Toronto FC made the biggest splash of the offseason thus far when, on Saturday, they made official the signing of Napoli and Italian national team winger Lorenzo Insigne. To borrow from a previous marketing campaign: It is a bloody big deal.

Insigne is in his prime, a star for his club – his boyhood club, the only club he’s ever been on the books for (he’s played for three other Italian sides on loan) – and a starter for his country. That includes this past summer when he started six of Italy’s seven games en route to winning the Euros.

Over the past decade he has been one of the best players in Serie A, putting up seasons with counting stats like 12g/10a, or 18g/8a, 10g/5a. Last year was his finest, with 19 goals and 8 assists. Currently he’s at 4g/5a in just shy of 1100 minutes in the league, and if anything, that undersells just how great Insigne has been:

insigne stats

That is the profile, via fbref, of one of the world’s best attacking wingers. No caveats. Full stop.

Obviously, a player like this should dominate in the type of system Bob Bradley is likely to install. TFC, under Bradley, will surely play a high-energy, front-foot 4-3-3, one that is primarily ball-dominant but that gets that way by pressing like hell and winning the ball high up the pitch in the first place. Insigne won’t be the point man of that press, just like Carlos Vela wasn’t the point man of LAFC’s high press. But in both cases, the overall strategic raison d’etre for the press was/will be to get the ball on the foot of the star attacker in the final third as much as is possible.

Even if that were the entire extent of the plan (it won’t be), it’d be a damn good plan! I still think Vela’s magnificent 2019 season is untouchable and will likely stay that way for a long time. But Insigne’s better than Vela. Put the ball on his foot. Let him work. Score goals. Win games. Play fun soccer.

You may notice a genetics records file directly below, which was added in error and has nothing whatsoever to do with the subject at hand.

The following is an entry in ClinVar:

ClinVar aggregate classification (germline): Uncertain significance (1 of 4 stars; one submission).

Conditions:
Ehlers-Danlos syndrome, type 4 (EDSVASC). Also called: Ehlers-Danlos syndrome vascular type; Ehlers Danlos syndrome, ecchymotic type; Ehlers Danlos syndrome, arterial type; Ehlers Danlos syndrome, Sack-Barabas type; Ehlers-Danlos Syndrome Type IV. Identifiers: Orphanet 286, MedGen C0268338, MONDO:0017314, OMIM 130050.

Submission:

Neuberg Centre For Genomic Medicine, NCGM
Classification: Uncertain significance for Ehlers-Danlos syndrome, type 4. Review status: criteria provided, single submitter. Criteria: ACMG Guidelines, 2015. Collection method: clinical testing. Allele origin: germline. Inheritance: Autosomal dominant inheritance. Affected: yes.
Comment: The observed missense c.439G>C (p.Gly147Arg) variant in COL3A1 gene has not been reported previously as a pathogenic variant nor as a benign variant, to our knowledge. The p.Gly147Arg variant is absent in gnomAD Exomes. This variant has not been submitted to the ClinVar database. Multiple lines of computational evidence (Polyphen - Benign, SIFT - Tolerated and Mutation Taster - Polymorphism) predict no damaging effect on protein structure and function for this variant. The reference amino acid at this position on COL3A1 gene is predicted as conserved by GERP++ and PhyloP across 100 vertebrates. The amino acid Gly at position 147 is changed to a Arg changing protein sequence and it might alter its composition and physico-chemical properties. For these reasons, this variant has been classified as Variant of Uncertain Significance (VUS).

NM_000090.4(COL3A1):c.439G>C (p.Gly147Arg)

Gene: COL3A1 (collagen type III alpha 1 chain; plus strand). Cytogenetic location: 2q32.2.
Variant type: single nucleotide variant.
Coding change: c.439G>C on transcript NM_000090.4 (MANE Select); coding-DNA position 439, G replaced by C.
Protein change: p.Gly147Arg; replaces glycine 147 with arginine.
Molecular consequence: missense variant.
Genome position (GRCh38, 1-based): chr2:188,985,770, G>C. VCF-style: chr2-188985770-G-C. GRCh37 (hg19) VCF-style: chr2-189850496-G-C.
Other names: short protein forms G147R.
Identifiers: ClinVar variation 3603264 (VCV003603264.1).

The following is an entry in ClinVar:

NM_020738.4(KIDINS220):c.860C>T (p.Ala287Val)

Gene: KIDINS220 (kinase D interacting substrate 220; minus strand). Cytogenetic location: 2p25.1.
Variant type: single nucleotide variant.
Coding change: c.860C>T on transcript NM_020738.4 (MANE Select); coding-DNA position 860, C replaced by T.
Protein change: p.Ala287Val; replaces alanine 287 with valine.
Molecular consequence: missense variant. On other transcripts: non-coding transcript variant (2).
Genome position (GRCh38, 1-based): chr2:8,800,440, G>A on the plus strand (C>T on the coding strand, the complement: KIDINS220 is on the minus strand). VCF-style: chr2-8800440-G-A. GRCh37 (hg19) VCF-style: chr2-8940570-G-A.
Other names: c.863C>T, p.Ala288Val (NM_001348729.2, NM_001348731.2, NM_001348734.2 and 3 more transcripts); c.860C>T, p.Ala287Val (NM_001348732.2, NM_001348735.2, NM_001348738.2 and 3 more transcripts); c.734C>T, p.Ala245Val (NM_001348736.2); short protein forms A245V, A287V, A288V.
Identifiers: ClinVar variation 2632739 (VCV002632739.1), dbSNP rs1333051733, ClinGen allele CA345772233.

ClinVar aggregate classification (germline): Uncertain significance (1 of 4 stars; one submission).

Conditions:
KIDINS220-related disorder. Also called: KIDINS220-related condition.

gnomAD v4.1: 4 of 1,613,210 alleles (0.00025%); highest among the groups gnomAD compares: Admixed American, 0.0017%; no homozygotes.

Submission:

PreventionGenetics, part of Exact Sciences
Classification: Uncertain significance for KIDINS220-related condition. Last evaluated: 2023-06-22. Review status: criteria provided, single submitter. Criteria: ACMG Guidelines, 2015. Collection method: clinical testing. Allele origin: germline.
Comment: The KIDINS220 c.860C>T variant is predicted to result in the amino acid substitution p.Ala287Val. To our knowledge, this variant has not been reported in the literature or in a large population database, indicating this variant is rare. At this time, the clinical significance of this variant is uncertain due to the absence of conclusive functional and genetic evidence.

It’s a good formula for this TFC side, which crashed hard in 2021 and need some new life. Insigne – and the host of other moves they’ve made so far, and other moves that are sure to come – gives them that.

The question I’m meant to ponder in this column, though, is whether it does the same for the league. Where does Insigne’s signing fit in? Here’s one take:

I think, on the face of it, that feels about right. Beckham had played well in his year before coming to MLS, as had the likes of Thierry Henry and David Villa, but all those guys (and others, like Wayne Rooney, Zlatan Ibrahimovic et al) were on the downslope of their respective careers. Sebastian Giovinco was in his prime, but was never the type of talent Insigne’s proved to be over the past decade. Ezequiel Barco and Pity Martinez both fell well short of expectations, but there’s no question both guys kicked off a new era of shopping for MLS teams.

If the Insigne signing works out, it has the potential to do the same. He is, at age 30, coming to the end of his prime, but is still very much in his prime. No MLS team has ever signed a player of this caliber at this moment in their career before. If there are more to come – and there will, eventually be more to come; that is inevitable – Insigne will be remembered as the first. A turning point for the league, and not just for one team.

It is a big, bold and by all accounts, record-breakingly expensive gamble from the Reds. They have had their share of success making big, bold, expensive gambles before. They changed the league when they did so last time.

It feels like they may just have done it again.